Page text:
Chestnut Tree House rely on £3,000,000 of charitable donations per year to provide their care services. It is my aim to raise £6850, enough for a single days care.

If you would like to help me reach my fundraising target, please donate here

Your support is hugely appreciated and will keep me going through the 100’s of hours of training that I have ahead of me.

Today has been a good day – It all starts here

Today I ran for 90 minutes non stop.  For some this is not a major achievement, but for me this is really something to be celebrated.  

I have run this far before; however this time I ran for 90 minutes without stopping or slowing down and most importantly of all, with almost zero pain. ¬†I am sitting on my sofa writing this having finished running less than 9 hours ago and am still pain free. ¬†My legs aren’t stiff, my shins, ankles and knees are pain free and I am one happy chappy.

My run route today.

This run is part of my plan to try and get up to decent running distance ahead of the Brighton Marathon. ¬†The marathon training has not been going to plan, so today was a real test of whether I might be able to actually run for any length of time. ¬†Looks like I might just make it. ¬†I’ll add 15 minutes to my Sunday long run every week up until the marathon. ¬†This will mean I’ll be able to add 2 hours onto the 90 minutes I ran today, so 3 hours 30 minutes is a realistic time to be running in training. ¬†This is more than enough and should mean I can finish the Brighton Marathon in around 4 hours 30 minutes.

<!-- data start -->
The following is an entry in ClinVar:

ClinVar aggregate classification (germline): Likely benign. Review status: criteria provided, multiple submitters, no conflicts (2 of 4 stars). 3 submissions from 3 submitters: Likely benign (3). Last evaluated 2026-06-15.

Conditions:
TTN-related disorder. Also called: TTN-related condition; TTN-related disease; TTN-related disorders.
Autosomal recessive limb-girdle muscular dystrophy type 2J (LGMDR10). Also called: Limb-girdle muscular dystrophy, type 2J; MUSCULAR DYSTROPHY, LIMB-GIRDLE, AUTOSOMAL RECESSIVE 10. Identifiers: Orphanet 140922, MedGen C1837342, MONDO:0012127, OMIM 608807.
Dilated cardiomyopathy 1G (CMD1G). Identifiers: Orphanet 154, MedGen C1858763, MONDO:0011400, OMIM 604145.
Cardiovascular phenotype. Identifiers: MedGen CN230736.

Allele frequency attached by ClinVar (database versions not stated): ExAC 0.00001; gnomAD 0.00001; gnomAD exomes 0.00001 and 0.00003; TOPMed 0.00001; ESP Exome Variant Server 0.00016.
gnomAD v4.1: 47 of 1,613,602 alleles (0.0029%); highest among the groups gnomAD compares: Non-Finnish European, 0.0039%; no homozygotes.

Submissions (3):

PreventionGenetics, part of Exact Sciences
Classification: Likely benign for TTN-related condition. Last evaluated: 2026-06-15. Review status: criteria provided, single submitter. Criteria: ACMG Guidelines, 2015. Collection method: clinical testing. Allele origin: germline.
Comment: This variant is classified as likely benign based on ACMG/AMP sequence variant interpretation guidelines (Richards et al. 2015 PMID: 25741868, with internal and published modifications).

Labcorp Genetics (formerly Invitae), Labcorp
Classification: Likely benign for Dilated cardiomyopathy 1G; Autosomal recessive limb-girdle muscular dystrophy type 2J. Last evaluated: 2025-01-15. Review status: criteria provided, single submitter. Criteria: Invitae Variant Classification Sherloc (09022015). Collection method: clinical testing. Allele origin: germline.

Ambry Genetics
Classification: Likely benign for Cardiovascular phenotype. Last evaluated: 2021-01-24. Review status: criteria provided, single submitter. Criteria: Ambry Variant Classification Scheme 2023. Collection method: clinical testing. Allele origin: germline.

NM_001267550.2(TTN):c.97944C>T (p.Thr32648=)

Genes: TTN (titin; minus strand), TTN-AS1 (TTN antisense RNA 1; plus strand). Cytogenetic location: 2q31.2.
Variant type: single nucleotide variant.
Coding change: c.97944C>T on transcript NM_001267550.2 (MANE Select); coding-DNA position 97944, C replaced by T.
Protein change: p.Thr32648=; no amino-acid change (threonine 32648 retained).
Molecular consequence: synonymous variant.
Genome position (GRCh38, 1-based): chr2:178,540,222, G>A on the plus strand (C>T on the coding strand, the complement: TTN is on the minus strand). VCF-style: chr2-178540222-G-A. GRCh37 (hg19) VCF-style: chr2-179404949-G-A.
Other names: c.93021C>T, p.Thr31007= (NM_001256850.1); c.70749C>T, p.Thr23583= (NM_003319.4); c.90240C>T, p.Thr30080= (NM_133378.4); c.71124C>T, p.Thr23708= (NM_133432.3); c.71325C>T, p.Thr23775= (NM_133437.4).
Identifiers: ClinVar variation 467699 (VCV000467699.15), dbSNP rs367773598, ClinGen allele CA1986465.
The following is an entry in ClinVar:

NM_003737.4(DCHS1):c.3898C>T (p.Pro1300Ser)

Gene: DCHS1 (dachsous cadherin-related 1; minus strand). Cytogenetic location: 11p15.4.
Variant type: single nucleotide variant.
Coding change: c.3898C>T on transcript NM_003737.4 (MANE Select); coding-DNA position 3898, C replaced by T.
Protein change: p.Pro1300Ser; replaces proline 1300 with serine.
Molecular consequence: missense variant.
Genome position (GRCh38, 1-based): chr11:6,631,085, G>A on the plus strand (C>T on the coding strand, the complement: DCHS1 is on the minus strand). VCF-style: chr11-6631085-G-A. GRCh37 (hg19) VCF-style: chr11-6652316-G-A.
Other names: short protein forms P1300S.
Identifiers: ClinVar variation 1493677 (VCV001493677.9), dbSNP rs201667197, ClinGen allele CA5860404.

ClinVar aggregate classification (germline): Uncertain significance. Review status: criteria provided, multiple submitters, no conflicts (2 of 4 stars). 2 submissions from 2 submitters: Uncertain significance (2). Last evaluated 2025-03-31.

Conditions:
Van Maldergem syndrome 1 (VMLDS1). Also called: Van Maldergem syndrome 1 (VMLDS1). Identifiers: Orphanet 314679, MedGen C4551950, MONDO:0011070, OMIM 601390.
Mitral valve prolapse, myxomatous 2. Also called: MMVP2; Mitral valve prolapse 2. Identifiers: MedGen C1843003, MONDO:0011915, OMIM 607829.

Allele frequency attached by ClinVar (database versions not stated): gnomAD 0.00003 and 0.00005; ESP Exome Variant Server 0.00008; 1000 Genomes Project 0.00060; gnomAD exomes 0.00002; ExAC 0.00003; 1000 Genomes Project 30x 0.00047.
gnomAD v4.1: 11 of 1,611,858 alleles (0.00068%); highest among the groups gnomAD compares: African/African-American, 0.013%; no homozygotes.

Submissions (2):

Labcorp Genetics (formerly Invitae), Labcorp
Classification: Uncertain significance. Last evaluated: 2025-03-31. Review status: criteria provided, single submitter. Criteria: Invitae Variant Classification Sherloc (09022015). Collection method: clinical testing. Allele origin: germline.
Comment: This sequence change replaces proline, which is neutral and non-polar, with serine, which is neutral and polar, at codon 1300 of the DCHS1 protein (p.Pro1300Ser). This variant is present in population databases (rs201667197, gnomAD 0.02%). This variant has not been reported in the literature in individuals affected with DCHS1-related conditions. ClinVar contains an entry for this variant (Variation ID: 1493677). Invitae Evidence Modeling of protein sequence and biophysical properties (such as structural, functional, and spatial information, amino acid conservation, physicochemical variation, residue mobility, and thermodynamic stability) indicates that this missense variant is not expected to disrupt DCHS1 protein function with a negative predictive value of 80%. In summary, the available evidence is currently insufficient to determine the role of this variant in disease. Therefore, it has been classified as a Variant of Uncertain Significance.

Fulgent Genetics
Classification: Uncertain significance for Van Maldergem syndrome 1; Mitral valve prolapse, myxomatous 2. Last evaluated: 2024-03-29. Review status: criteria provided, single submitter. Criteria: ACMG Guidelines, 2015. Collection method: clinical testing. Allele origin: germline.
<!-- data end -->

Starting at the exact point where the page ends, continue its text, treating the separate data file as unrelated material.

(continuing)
You may have noticed that I am referring to my training as amount of time rather than distance.  This is because today is the first day of my Ironman training.  Having read an excellent book by Don Fink called Be Iron Fit , I am starting his 30 week plan this week.  Those of you who are good at maths will already have realised that there are more than 30 weeks until Challenge Weymouth (13th September); however my wife and I have a baby due very shortly so training will take a back seat for a few weeks when the bambino is brand new.  Because of this, I thought I would get started sooner rather than later.

My training plan (or should I say Don’s training plan) encourages you to think of training segments in time rather than distance. ¬†This allows you to plan time for training into your schedule and is particularly useful when you have to balance work, home life, family life and training. ¬†For me, this is absolutely vital as I am determined to not miss out on too much quality time with my wife and kids as my training load increases.

I am intending on training early in the morning as much as possible. ¬†This is going to be a massive struggle for me as I simply hate getting out of bed in the morning. ¬†I am not and never will be a morning person. ¬†Apparently once you have gotten up early for 21 consecutive days then you get used to it and it doesn’t become a problem any more. ¬†Luckily for me I have a newborn baby arriving very soon so there will be no need for an alarm!

Will keep you all posted on how I get on. ¬†With only 216 days to go till Weymouth it’s time to get training.


Can I take the pace……… far so good

All of a sudden I am starting to feel a lot fitter.  I am not entirely sure why but there is no doubt that I just generally feel fitter.